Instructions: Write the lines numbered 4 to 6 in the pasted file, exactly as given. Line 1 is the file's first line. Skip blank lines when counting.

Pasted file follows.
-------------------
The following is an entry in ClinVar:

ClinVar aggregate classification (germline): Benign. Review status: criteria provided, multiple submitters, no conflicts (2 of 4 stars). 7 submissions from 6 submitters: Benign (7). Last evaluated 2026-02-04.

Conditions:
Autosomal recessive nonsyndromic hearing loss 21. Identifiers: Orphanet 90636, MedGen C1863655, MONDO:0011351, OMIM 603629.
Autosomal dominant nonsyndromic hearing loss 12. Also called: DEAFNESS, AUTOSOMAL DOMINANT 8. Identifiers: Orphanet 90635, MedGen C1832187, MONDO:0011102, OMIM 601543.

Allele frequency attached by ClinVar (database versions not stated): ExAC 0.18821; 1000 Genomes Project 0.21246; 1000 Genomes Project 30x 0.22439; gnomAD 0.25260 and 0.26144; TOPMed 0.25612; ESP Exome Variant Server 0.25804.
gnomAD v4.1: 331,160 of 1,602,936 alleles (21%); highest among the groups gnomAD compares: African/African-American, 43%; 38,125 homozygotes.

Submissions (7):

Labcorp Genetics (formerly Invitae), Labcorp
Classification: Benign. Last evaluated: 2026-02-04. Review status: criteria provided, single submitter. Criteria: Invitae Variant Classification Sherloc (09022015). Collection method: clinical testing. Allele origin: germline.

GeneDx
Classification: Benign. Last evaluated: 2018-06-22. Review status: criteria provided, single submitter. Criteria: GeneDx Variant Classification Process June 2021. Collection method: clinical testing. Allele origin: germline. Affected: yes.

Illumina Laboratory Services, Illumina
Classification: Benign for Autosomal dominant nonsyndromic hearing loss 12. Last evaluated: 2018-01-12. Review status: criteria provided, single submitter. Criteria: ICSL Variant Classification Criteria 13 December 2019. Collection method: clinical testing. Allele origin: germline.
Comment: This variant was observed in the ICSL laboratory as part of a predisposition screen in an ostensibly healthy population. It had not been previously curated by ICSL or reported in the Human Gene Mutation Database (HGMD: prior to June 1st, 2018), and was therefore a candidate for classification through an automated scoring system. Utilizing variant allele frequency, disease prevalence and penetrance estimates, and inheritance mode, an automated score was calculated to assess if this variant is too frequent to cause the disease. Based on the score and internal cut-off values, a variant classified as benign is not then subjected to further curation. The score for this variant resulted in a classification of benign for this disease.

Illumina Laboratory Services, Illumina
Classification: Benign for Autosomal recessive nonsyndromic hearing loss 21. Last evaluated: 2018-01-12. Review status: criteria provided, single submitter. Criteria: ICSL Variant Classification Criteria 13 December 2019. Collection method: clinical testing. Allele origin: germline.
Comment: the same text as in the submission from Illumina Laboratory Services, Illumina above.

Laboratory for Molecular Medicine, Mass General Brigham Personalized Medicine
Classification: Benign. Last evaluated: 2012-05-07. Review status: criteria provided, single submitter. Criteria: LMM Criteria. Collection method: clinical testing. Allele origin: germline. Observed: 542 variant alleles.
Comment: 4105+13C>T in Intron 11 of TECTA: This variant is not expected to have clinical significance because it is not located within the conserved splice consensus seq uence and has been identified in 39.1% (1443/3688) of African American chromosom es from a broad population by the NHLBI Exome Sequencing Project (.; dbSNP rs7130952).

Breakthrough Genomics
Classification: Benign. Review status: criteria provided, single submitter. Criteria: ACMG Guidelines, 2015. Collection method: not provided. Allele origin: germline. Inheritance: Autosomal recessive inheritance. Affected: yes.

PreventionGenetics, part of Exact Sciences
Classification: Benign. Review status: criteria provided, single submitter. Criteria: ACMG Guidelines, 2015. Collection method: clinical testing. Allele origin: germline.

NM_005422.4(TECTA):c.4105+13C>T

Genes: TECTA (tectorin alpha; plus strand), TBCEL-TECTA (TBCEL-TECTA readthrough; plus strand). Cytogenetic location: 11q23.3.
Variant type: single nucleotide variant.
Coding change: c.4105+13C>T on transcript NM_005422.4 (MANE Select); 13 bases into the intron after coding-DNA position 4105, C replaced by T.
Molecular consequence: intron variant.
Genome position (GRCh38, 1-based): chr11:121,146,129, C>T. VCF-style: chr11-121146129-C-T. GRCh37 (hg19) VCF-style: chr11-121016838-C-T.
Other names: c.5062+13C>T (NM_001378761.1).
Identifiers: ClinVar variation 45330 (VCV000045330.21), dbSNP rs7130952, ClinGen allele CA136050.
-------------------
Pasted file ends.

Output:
Autosomal recessive nonsyndromic hearing loss 21. Identifiers: Orphanet 90636, MedGen C1863655, MONDO:0011351, OMIM 603629.
Autosomal dominant nonsyndromic hearing loss 12. Also called: DEAFNESS, AUTOSOMAL DOMINANT 8. Identifiers: Orphanet 90635, MedGen C1832187, MONDO:0011102, OMIM 601543.

Allele frequency attached by ClinVar (database versions not stated): ExAC 0.18821; 1000 Genomes Project 0.21246; 1000 Genomes Project 30x 0.22439; gnomAD 0.25260 and 0.26144; TOPMed 0.25612; ESP Exome Variant Server 0.25804.